The mind-reading headsets won’t read minds. The fire-detecting machine has been declared a safety hazard. The robot waiter can’t be trusted with the soup.
China is ready for the future, even if the future hasn’t quite arrived.
China has become a global technological force in just a few short years. It is shaping the future of the internet. Its technology ambitions helped prompt the Trump administration to start a trade war. Hundreds of millions of people in China now use smartphones to shop online, pay their bills and invest their money, sometimes in ways more advanced than in the U.S.
That has led many people in China to embrace technology full tilt, no matter how questionable.
That embrace of tech for tech’s sake — and the sometimes dubious results it leads to — were on display at the Global Intelligence and World Business Summit, held last month in Shanghai.
When nothing happened
The seven men and two women onstage were told to envision themselves pressing a button. The headbands would transmit their brain activity to the robotic hand sharing the stage, which would then push a button to officially start the conference.
A countdown began. A camera put the robotic hand onto a huge screen above the stage. The people onstage seemed to concentrate. And then, nothing happened. The hand remained motionless. The camera panned away.
A spokesman for Yiou, the tech consultancy that hosted the event, declined to comment except for: two emojis showing tears of joy. All of this embarrasses some people in the Chinese tech scene. They warn that the excess exuberance is one sign of a venture capital bubble, which may be about to burst. Rather than show China’s newfound tech might, they argue, spectacles like dancing robots and ineffective mind readers cover up the country’s lack of progress in other areas.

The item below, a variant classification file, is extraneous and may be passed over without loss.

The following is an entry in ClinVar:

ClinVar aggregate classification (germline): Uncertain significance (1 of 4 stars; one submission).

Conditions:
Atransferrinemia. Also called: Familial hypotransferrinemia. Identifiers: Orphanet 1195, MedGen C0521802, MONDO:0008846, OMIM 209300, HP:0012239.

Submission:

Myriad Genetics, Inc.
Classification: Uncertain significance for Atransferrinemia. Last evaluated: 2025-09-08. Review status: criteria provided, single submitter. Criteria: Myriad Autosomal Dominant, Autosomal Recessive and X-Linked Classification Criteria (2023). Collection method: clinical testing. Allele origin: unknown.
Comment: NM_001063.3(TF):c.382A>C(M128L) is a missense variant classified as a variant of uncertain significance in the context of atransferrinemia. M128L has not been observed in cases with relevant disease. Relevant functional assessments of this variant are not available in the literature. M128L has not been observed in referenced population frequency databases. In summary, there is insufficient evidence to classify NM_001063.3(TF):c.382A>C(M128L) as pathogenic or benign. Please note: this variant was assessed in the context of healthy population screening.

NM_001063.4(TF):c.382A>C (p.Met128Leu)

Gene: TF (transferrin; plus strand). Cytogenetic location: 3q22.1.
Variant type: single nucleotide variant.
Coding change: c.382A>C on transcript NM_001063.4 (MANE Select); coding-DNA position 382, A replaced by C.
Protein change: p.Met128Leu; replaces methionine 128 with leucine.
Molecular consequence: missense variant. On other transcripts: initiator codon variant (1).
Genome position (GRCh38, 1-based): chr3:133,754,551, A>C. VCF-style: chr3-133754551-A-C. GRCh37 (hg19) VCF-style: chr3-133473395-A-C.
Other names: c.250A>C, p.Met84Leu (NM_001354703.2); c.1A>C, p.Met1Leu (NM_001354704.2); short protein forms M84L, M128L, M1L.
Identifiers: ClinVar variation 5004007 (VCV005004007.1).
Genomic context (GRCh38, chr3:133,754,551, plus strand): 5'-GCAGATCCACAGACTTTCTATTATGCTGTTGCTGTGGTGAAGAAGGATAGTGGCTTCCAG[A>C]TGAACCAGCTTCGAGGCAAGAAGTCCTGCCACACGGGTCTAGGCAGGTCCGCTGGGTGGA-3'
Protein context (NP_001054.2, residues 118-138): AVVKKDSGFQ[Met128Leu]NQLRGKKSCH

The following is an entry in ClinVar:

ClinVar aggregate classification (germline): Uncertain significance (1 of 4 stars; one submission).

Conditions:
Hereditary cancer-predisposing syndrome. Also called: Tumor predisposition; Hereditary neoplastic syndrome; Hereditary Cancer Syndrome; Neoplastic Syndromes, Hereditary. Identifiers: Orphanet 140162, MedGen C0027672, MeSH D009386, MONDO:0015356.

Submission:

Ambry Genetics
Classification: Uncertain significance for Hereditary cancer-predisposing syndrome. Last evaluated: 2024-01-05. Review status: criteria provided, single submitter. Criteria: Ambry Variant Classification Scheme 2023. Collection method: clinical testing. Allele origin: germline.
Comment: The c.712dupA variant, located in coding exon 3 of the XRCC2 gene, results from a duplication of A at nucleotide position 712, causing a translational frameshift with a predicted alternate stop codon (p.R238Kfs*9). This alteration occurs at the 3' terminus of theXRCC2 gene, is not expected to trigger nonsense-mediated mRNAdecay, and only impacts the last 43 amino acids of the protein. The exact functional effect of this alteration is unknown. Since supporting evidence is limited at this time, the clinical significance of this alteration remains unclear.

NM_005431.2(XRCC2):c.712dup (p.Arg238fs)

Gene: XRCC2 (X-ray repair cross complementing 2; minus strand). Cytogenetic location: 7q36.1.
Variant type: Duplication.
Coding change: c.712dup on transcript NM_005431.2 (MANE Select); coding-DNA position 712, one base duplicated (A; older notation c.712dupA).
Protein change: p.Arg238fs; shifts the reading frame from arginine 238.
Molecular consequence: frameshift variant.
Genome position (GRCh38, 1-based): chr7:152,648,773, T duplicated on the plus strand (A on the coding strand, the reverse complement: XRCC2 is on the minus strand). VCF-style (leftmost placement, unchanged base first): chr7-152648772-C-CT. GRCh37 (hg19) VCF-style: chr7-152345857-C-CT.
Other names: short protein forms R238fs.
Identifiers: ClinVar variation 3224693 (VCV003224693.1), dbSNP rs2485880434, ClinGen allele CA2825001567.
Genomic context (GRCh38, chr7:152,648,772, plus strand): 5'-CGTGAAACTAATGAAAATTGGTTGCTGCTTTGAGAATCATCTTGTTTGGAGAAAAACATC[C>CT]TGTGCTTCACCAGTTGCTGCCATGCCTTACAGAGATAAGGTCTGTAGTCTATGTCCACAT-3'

Those deficiencies were made clear in April when the the government forbade U.S. companies to sell chips, software and other technology to ZTE, a Chinese telecom company. ZTE was found to have violated U.S. sanctions by selling products to Iran and North Korea. The ban brought the company to a virtual standstill.
Chinese people shouldn’t lose touch with reality, warned Liu Yadong, chief editor of the state-run
Science and Technology Daily
. In a recent speech, he said China still lagged the U.S. in tech, and that those who argued otherwise ran the risk of “tricking leaders, fooling the public and even fooling themselves.”
The E-Patrol Robotic Sheriff is a case in point. It patrols the high-speed rail station in the city of Zhengzhou, tasked with using facial recognition to find and follow suspicious characters, as well as to measure air quality and detect fires.
During a winter visit to the station, the robot was nowhere to be found. First, it had missed a fire, officials said. It also had a tendency to collect so many selfie-seeking fans that it became a safety hazard.
Then there are Robot restaurants that have been popping up across China. One in Shanghai’s Xujiahui district, Robot Magic Restaurant, cultivates a space-age, mini-golf ambience.
Waiters said their automated counterparts caused more work than they saved. The robots take trays of food out to customers, but are unable to lower them to the table. Real waiters stand back so photos and videos can be taken before shuffling in and serving food the old-fashioned way.
The robots also break down.
Still, patrons were impressed. “I’ve just been to America, and I didn’t see many new things at all,” said Xie Aijuan, in her 50s.NY Times
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